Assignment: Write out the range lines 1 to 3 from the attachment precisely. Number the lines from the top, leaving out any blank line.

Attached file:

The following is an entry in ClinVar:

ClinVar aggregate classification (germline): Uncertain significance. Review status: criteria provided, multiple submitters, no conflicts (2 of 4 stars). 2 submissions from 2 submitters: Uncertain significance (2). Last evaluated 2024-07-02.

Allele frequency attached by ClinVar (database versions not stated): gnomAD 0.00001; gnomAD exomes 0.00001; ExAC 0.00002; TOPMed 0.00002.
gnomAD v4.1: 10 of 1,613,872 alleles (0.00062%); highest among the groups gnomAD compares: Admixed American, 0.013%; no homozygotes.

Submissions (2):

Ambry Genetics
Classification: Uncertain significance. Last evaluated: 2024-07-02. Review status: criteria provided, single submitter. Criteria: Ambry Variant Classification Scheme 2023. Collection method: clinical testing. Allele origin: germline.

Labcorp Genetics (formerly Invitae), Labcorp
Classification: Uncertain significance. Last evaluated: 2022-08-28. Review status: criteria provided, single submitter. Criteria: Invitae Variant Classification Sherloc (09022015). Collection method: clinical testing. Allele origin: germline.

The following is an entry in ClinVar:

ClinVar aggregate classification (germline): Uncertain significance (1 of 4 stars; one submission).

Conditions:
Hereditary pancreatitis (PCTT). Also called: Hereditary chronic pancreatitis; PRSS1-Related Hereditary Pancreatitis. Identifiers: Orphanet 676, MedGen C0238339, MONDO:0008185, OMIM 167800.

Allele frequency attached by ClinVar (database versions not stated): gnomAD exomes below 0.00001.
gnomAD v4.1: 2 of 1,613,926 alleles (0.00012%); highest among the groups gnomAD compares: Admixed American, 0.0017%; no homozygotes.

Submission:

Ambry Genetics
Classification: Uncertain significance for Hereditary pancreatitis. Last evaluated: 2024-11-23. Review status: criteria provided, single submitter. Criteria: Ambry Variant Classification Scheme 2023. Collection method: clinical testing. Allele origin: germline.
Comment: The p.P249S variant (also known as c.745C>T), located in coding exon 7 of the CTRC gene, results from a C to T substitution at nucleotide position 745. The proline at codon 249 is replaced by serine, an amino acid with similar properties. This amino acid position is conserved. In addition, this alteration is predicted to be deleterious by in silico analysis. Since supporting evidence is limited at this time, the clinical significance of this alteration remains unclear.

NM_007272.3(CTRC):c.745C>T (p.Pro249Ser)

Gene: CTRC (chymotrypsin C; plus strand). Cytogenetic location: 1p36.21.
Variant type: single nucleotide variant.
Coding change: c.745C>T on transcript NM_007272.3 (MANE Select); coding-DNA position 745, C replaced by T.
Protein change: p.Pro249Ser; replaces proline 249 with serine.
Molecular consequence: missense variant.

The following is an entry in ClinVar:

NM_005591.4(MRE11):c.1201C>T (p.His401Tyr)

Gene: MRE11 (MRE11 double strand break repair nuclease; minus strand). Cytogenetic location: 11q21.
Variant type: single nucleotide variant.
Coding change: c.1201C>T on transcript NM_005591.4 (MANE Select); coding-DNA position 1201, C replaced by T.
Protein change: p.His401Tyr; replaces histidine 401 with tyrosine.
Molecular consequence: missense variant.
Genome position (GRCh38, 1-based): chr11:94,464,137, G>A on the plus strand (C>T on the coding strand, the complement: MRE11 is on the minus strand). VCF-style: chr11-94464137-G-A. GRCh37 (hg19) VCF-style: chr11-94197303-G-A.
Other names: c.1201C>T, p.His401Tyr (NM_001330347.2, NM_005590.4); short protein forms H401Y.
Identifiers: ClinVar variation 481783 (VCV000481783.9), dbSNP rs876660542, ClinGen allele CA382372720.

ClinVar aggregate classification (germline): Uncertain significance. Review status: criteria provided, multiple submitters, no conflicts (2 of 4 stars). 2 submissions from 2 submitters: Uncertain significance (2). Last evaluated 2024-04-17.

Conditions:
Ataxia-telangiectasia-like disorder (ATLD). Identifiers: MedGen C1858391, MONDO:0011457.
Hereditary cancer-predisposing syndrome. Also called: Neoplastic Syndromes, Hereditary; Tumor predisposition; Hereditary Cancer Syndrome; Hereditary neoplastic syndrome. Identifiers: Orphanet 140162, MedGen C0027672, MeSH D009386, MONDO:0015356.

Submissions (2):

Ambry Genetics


The following is an entry in ClinVar:

ClinVar aggregate classification (germline): Uncertain significance. Review status: criteria provided, multiple submitters, no conflicts (2 of 4 stars). 2 submissions from 2 submitters: Uncertain significance (2). Last evaluated 2024-07-02.

Allele frequency attached by ClinVar (database versions not stated): gnomAD 0.00001; gnomAD exomes 0.00001; ExAC 0.00002; TOPMed 0.00002.